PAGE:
They zig, I'll zag with the scoop on some other pending employment-law legislation of which employers should take note...after the jump...
When Harold Wasek signed on to work at an oil rig in Pennsylvania, he had no idea what lay in store for him, especially when one of his co-workers discovered that Wasek would get easily riled with sexually explicit stories, jokes, fantasies, and names.
- "You've got such a pretty mouth."
- "Boy you have pretty lips."
- "You know you like it, sweetheart."
Wasek complained to his supervisor. But the harassment worsened. He was touched in a sexual manner: grabbing his buttocks, poking him in the rear with a hammer handle and something described as a long sucker rod.
So Wasek sued claiming sex discrimination. And he lost. Why? Because his harasser was a straight man.
I'll explain after the jump...
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I'm a fairly easy-going guy. My buttons don't get easily pushed, I'm not easily riled, and I rarely get angry.
But, when I get fired up....look out, sucka!
One thing that really gets me going is when others fail to accept accountability for their mistakes and do nothing to fix them. As I punch out this blog post on my flight back from Atlanta following the SHRM Annual Conference and Expo -- a truly first-class event that both HR professionals and employment lawyers should make it a point to attend at least once -- all I can think about is an incident that occurred at my hotel, of all places.
It's an unexpected reminder, one that separates the truly great from the good, that I'd like to share with you, after the jump...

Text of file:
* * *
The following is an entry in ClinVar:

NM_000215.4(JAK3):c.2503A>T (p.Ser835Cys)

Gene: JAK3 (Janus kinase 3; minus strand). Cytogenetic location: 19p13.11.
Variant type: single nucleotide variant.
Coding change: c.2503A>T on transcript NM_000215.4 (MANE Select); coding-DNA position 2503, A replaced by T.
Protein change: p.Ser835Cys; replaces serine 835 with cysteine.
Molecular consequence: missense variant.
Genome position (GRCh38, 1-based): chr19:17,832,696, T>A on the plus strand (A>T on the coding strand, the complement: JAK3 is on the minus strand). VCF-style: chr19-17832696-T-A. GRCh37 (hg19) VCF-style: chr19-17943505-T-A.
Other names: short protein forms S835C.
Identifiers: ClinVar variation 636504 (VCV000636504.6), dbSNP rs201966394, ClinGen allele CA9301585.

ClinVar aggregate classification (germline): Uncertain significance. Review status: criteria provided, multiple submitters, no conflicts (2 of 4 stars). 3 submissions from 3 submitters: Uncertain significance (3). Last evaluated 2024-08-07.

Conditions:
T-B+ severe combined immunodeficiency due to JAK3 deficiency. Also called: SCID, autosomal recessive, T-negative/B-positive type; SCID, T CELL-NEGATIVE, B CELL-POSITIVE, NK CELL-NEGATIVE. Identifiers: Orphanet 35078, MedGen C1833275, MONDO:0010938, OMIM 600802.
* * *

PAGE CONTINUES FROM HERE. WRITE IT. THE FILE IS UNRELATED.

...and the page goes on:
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Nah, brotha. This isn't Jeopardy. That's the question that the Supreme Court has decided to answer.
Meyer, what are you talking about? Who cares?
Well, you should...
The Supreme Court has twice held (here and here) that, under Title VII, an employer is vicariously liable for workplace harassment by a supervisor. What the Supreme Court has yet to clarify, however, is just who is a "supervisor" for purposes of Title VII.
In Vance v. Ball State Univ., the Seventh Circuit joined the First and Eighth Circuits in opining that a Title VII "supervisor" must do more than direct and oversee the victim's daily work. Rather, the supervisor must also have the power to take formal employment actions against victim. Prior to Vance, the Second, Fourth, and Ninth Circuits had held, the "supervisor" liability rule applies to harassment by those whom the employer vests with authority to direct and oversee their victim's daily work. Meanwhile, in my backyard, the Third Circuit has fashioned it's own two-part test to determine vicarious liability for an employer.
So, here cometh the Supreme Court to answer the question. We'll get some guidance next year.
"Scott, do you have a non-competition agreement?"
"Scott, do you have a confidentiality agreement?"
"No. In fact, I have a list of my own customers that I could sell to if you hire me."
Sounds good, right. But, before hiring Scott, do you have any obligation to independently verify the facts that Scott has represented?
New Jersey employers will definitely want to click through because, last week, the New Jersey Supreme Court answered...
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Today we have a guest blogger at The Employer Handbook. It's Kristie Lewis. An expert in the construction industry, freelance writer Kristie Lewis offers tips and advice on choosing the best construction management colleges. She welcomes any questions and comments you might have at Kristie.firstname.lastname@example.org.